Being as politically keen and opinionated as I am, I think it is only appropriate that I write something about the soon-to-be most powerful man on earth.
I think to our generation, politics has been seen as uncool, rigid and all about the establishment since we have been old enough to comprehend it. And whilst it is a worrying thing that young people feel the need to isolate themselves from the system and deny themselves from voting, it also provides hope, that if we can change our mindsets, then we can change the world.
We must not be disheartened, because amidst a world that now seems to be full of xenophobic, misogynistic people who only care for themselves, is a future that voted for equality, peace and love for every race, gender and religion.
Looking at the votes from 18-25 year olds shows a starkly different picture. A picture of hope. Because this is the future.
So how come, in a world where it is OUR generation who will see the lifelong consequences of global war, recessions, inequality and social unrest that we keep throwing OUR voice and OUR power into the hands of the retirees who are due to check out conveniently before any global crisis sparks?
And as unaesthetically pleasing as all of these graphs and statistics are, they show not only just how adamant the 60+ population is about voting for what’s best for them, but also how much room for change there is for us future generations.
The low blue line on the graph represents the future. And whilst we could feel defeated by simply looking at it, we must also see it as opportunity. The election was so heated, so close and so divided, but yet still 43.1% of eligible Americans denied themselves of their voice on November 9th. And of that 43.1%, it was us, the youth, the future, who were the biggest offenders.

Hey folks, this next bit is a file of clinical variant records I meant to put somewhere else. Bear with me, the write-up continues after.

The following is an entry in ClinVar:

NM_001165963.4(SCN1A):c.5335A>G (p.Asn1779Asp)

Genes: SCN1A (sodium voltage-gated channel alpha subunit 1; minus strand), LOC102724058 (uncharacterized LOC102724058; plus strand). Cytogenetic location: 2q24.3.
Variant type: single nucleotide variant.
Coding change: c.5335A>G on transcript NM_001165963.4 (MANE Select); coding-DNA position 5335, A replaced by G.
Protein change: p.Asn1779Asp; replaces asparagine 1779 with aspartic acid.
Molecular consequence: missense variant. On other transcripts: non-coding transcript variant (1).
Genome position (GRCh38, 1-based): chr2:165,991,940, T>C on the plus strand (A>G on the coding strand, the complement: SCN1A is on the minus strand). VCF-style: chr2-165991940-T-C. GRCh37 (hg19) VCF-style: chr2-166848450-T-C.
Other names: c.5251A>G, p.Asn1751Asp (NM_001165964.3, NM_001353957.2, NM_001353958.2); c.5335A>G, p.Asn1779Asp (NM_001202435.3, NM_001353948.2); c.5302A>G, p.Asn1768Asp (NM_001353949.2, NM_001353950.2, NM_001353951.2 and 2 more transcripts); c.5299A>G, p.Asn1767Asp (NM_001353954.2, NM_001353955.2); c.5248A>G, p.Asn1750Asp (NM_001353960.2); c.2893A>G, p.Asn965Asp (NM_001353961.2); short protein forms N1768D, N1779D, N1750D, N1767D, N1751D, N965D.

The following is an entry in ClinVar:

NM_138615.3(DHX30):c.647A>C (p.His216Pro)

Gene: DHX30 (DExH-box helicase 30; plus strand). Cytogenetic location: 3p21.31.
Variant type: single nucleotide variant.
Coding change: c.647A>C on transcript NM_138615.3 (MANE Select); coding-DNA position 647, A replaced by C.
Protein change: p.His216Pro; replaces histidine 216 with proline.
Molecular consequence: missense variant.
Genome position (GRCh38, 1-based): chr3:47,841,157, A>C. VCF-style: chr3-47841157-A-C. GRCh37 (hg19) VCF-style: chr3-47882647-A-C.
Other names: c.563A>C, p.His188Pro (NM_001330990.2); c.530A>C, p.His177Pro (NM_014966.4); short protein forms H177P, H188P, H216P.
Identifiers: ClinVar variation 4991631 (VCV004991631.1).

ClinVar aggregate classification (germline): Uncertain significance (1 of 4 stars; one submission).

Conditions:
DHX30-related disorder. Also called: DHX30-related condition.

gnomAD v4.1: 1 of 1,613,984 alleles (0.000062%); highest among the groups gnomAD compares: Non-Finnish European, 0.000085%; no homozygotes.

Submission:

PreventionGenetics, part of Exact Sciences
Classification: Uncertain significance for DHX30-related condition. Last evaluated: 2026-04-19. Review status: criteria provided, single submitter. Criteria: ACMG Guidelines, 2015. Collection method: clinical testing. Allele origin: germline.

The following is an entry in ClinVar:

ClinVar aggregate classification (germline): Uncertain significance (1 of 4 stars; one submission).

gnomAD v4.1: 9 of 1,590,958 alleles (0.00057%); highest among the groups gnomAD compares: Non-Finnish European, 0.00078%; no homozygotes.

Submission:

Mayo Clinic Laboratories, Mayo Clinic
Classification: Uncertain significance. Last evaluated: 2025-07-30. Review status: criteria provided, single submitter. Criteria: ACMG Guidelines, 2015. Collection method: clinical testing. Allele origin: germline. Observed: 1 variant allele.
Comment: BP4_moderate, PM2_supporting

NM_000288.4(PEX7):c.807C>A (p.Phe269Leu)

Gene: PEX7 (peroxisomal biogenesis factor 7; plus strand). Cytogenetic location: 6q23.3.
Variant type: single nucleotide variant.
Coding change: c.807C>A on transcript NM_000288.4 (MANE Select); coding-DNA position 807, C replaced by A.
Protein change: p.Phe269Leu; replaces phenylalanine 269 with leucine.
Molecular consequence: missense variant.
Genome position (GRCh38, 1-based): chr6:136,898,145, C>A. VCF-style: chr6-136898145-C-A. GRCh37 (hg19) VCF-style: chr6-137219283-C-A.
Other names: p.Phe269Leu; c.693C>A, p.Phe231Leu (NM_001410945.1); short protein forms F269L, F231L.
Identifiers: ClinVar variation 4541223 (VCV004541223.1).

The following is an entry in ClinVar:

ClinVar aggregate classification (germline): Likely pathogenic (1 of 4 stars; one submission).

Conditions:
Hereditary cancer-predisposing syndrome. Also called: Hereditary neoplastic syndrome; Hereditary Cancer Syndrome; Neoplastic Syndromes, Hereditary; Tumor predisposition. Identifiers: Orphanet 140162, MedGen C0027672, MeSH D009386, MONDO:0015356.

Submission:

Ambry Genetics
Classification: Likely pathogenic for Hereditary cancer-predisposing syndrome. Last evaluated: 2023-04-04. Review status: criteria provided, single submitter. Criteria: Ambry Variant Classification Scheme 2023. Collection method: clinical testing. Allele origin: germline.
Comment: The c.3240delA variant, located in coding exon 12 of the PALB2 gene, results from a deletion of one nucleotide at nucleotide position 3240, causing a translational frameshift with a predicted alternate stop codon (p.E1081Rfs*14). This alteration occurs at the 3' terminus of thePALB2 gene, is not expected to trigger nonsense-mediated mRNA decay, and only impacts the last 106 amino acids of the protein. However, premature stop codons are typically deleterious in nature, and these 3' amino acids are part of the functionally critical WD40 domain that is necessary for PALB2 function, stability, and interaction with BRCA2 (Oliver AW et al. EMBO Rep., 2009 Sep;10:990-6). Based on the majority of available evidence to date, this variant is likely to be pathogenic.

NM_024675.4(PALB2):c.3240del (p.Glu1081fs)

We have an opportunity, as fair and as equal as our older counterparts, and we MUST start using it. We are a generation who believes in climate change, gay marriage and equality for everyone. We are the generation who has the potential to make the greatest changes.
In little New Zealand, we too have this problem. In our 2014 election 212,204 18-24 year olds voted, which might not seem alarming, until you compare it to the 362,030 people who voted and were aged 70 years and older.
What I am trying to get at by this is that like the American election we just witnessed on every single television screen and form of social media, we must not lose hope. Our future is currently being decided by elderly people who are afraid of change, who are afraid of immigrants, who think global warming is a hoax, but yet, year after year we give them the power to decide how the future, the policies and the life we live will be.
So to the youth of the world, the power lies within us.
Politics is not “uncool” or pointless, it determines our future, our future children’s future and the world’s future. Let this spark a new fire. A fire that burns and roars for a better, more equal life where love for others is more important than the bank accounts of the rich.
Keep this fire going, tend to it, look after it, and let it spread. Let it engulf and illuminate the future of the world, and this time, make sure everyone else can hear us.